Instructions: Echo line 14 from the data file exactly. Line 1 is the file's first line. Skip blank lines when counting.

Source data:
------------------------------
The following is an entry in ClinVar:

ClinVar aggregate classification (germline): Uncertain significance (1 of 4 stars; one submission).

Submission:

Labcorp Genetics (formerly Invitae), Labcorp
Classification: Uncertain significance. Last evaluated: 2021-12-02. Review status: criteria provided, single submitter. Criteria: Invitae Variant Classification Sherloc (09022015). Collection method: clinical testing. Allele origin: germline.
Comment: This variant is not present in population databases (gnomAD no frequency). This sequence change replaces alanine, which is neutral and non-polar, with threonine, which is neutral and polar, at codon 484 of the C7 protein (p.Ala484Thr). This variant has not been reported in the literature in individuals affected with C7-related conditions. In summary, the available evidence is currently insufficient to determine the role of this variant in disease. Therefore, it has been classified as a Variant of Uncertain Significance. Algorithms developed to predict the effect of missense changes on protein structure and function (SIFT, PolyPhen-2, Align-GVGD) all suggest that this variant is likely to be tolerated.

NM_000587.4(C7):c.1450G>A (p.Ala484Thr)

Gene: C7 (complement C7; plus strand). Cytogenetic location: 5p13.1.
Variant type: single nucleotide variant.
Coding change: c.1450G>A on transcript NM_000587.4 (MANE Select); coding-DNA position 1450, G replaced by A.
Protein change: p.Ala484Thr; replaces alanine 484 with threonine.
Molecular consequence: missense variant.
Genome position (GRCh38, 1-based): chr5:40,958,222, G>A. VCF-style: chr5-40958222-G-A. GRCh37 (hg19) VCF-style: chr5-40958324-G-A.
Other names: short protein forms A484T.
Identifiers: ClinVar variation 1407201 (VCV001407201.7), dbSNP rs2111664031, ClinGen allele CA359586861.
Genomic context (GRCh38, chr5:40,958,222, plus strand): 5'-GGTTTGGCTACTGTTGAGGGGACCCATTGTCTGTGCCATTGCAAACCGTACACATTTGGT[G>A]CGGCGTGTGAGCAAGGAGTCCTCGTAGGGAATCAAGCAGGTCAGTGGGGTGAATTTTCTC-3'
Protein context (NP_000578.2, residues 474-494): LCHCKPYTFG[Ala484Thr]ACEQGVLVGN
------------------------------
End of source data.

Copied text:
Other names: short protein forms A484T.